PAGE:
What happened in the 1918 Spanish Flu epidemic regarding mask wearing regulation?
In the first wave of the epidemic in Vancouver, Dr. F. Underhill and the Mayor of Vancouver advocated for “veils” or masks, made out of gauze. An article in the Daily Province on October 28, 1918 noted that the Japanese community in Vancouver was already wearing gauze veils “under the advice of their three Japanese physicians who have been successfully fighting the epidemic in the Japanese colony.”
“Rooming house people” and shop keepers were universally wearing flu masks in the Japanese community and Dr. Underhill advised the public to “realize the necessity” of wearing a cheesecloth or gauze veil or a double strip of gause fastened around the nose and mouth. He also said the gauze could be medicated with a good antiseptic, and the cost was small for such veils and masks.
Elsewhere San Francisco had a mask order in October of 1918, which was dismissed in November and then reinstated in the second wave of the flu in January 1919. Fines for not wearing a mask ranged from 5 to 10 dollars, along with a ten day prison sentence.
Becky Little on History.com notes that at the time mandatory mask regulations came to cities, people that did not mask up could receive prison time, fines, or risk “having their names published in the paper, revealing that they were a “mask slacker”.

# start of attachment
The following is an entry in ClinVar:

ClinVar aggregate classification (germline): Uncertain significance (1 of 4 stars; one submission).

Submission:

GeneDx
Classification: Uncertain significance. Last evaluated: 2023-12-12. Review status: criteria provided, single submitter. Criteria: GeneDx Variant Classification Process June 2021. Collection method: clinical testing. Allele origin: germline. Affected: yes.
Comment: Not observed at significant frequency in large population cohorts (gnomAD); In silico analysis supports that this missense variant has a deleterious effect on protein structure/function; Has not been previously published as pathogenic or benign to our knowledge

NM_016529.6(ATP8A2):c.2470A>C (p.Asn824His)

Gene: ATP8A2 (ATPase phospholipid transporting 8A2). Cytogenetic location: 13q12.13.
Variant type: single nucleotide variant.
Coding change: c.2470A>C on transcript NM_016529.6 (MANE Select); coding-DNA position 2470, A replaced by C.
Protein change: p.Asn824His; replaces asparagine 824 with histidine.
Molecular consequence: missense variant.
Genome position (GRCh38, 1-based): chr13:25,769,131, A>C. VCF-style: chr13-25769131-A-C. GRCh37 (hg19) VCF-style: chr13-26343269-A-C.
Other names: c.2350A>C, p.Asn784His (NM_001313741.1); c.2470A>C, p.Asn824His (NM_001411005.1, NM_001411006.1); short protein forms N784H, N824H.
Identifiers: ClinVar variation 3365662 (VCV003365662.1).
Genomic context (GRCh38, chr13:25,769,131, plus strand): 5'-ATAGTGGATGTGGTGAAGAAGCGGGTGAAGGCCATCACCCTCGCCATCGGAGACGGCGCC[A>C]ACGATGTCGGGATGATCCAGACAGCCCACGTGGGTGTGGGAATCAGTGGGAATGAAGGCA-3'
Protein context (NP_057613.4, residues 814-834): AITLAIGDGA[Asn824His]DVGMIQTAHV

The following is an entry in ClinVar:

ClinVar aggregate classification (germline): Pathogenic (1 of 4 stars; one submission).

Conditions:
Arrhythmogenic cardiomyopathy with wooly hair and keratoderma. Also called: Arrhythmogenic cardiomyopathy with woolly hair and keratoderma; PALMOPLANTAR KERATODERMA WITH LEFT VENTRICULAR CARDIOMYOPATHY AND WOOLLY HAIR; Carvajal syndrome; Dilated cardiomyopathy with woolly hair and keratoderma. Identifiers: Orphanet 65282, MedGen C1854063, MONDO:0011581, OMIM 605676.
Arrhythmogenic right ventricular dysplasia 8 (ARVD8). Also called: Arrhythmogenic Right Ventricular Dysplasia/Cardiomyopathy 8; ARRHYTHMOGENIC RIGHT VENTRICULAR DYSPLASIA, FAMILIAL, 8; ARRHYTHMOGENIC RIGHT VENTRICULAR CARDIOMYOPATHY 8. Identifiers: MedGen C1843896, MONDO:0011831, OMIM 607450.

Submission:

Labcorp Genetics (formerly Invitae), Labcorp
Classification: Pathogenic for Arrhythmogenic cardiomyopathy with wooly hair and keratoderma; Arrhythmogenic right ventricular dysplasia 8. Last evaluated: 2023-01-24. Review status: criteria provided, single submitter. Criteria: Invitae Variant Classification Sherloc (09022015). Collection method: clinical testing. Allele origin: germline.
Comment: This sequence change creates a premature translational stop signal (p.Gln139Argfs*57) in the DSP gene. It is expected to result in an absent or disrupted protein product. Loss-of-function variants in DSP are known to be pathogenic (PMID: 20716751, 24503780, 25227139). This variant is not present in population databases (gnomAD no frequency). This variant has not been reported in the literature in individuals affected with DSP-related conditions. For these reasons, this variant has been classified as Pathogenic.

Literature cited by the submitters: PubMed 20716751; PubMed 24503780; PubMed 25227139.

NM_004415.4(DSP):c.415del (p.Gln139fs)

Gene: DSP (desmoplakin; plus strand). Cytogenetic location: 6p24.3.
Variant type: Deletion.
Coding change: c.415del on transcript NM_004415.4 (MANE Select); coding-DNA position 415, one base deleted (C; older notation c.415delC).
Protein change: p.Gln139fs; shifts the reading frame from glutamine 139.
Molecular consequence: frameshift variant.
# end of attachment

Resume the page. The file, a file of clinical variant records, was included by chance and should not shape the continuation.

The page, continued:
Hygiene changed at this time, especially in New York City where regulations were enforced to stop people spitting on the streets. There was advice to keep your face turned away from others on street cars, and to cover your mouth and nose when you coughed. Fresh air and exercise were advocated, as well as the tie-in that such good habits could also arrest other diseases such as pneumonia and tuberculosis.
There is also a move from individualism to a more collective way of looking at health with citizens being urged to protect themselves and also protect others. One message at the time was a jingle stating
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“Obey the laws and wear the gauze. Protect your jaws from septic paws”.